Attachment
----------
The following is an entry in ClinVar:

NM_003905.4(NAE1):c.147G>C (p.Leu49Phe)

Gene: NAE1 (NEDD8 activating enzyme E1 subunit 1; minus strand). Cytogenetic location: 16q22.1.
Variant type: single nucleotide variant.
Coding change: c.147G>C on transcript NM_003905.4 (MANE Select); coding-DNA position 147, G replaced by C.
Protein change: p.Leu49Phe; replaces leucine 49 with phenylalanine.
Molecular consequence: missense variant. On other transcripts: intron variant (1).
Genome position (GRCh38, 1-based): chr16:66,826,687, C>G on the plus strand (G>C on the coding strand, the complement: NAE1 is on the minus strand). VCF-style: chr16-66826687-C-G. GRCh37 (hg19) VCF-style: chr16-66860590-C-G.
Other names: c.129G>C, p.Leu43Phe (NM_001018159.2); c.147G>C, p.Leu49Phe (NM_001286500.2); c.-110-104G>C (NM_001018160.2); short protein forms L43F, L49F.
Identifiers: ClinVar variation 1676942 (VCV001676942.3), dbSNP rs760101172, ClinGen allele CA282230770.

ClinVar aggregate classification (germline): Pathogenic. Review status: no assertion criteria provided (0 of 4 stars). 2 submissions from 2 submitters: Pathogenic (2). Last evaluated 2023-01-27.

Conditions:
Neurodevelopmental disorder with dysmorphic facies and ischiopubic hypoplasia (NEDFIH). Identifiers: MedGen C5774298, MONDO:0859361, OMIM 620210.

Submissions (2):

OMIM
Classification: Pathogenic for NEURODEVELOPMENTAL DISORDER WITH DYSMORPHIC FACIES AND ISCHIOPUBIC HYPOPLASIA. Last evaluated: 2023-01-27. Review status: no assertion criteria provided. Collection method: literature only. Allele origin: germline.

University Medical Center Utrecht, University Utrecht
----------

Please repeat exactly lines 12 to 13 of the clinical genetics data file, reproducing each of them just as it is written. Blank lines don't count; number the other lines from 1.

Conditions:
Neurodevelopmental disorder with dysmorphic facies and ischiopubic hypoplasia (NEDFIH). Identifiers: MedGen C5774298, MONDO:0859361, OMIM 620210.